We've seen it over and over again. For various reasons, ranging from drug policy violations to thuggish behavior both on and off the field, NFL players have been suspended. Sometimes it's one game, sometimes two, maybe 4,6,8, or an entire season. It depends on the severity of their actions and whether they were a repeat offender. Boys will be boys and occasionally they need their pee-pees whacked -- or at least their wallets -- to get them to straighten up and act right. We all get that.
But it's not quite that simple. Once a suspension has been handed down from the league offices, the player, rightfully so, can appeal it. It used to be that the appeal would be heard by the very same people (see Roger Goodell) that handed down the original punishment. This sort of policy might be expected in a banana republic dictatorship, but it flew in the face of long-accepted American legal standards. For the most part, nowadays such appeals wind up in front of neutral arbitrators, and that's a good thing.
With few exceptions, players will always appeal any suspension and/or fine, and why wouldn't they? Basically, they've had nothing to lose. It's not like they have to fork over big bucks to hire an attorney to represent them. The Players Union takes care of that -- free of charge. They have legions of lawyers. Throw in player agents who are mostly lawyers themselves, and any jocks appealing a "conviction" have no worries when it comes to mouthpieces arguing their case. All the player has to do is show up -- and sometimes even THAT isn't necessary.
But one major flaw remains with the process. Let's look at a recent case as an example. Center Dominic Raiola of the Detroit Lions. He just got suspended for one game for stomping on the leg of an opponent that was face down on the field. The "stompee" was one Ego Ferguson, a rookie lineman of the Chicago Bears. In similar past cases, such an action has resulted in a two game suspension, and they've stuck. For whatever reason, Raiola got off easy. Yet he can appeal and could conceivably have his one game suspension waived, as the Lions prepare to face the Green Bay Packers in their biggest game of the season to date.
Raiola has much to gain and nothing to lose. The worst that can happen to him is his original suspension is upheld. What he did to Ferguson was obvious, blatant, intentional (he looked right down at him and aimed before stomping) and the video is damning evidence of same.
Just for fun, pretend you're the arbitrator that is hearing his appeal. Like any other perp, his past "rap sheet" will be admitted into evidence. And it is long. Over the years, Raiola has clubbed an opposing player in the back of the head as time was running out in a game. He attempted to take out the knees of another in the waning seconds of a different contest. He's flipped off and yelled obscenities at fans in his OWN stadium, and even abused a member of a college marching band, of all things. Throw in various other personal fouls and cheap shots over the years, and to say he's had a checkered past would be putting it mildly. Basically, he's been a serial thug that knows how to bend over, snap the ball to a quarterback and block once in a while. Further, he's been a trash-talker for his whole career. And now he, or at least his legal-eagles, stand before you and ask you to commute his one game suspension for the latest atrocity. What would you do?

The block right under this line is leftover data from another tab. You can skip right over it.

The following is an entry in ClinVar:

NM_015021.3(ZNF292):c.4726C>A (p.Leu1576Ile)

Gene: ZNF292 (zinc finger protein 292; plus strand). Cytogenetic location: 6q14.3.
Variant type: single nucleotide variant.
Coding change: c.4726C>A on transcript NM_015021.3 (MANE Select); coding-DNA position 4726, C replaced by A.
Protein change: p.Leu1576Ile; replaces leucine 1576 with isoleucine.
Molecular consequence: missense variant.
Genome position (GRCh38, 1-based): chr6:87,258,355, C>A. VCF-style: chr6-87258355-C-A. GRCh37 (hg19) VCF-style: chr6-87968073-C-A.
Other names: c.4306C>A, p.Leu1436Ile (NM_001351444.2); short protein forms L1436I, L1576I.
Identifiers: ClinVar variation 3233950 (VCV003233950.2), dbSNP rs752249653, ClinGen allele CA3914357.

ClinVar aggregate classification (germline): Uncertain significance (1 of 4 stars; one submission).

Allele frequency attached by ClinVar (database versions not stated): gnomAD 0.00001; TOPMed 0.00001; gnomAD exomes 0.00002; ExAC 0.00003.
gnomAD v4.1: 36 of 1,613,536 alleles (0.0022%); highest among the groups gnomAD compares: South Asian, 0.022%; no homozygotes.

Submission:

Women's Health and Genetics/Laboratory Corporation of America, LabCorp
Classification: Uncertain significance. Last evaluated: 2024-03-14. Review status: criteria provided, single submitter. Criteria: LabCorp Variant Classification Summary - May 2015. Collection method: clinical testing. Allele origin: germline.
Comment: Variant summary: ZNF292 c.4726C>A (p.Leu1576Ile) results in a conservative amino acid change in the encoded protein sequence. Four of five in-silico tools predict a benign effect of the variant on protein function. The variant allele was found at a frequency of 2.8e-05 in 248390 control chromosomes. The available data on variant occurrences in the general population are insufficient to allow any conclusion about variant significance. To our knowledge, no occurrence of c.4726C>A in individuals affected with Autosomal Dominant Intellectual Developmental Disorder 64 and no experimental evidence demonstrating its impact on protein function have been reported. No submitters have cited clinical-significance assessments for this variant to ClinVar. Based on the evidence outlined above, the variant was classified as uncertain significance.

This is where the system is flawed. When hearing an appeal, an arbitrator should not only consider the options of reducing the "sentence" or leaving it as is, but also INCREASING it.
Let's get real. In any other court in the land, if a defendant admits his/her guilt and cops a plea, they typically receive a lighter sentence. However, if they insist on a full-blown trial and wind up losing anyway, they'll get banged harder.
Why shouldn't it be the same when it comes to NFL players appealing fines and/or suspensions?
If a guy like Raiola wants to drag it out through the appeal process, that is certainly his right. But if he loses, he should face the same consequences any other citizen would. The penalty becomes harsher. Instead of the original slap on the wrist one game suspension, make it at least two, like others before him have received for similar incidents. And in light of his "rap sheet", recidivism rate, and total lack of remorse along the way, as an arbitrator, yours truly might bump up his suspension to 6 or 8 games.
While the Lions would lose an aging loose-cannon center until likely next October, consider the up-sides.
The Lions would likely be better off without him anyway. He continues to be a distraction and will be pushing 37 when the 2015 season starts. That's getting up there in NFL years and Raiola will shortly need replacing regardless.
But there's an even greater up-side to be had if an arbitrator increased Raiola's penalty as mentioned above.
Instead of the other players around the league that are obviously guilty of various infractions frivolously pursuing an appeal with everything to gain and nothing to lose -- it will have been made known there indeed is something to lose if they decide to roll the dice in such a manner. If one thinks they are the victim of an injustice, then by all means pursue it. But if one knows they did the evil deed and are just trying to play the system for a break -- that is something else entirely.
They might win -- or they might lose. But there will be consequences either way. An olive branch or a hammer. As Dirty Harry once said, do you feel lucky, punk?
Sounds fair enough to me........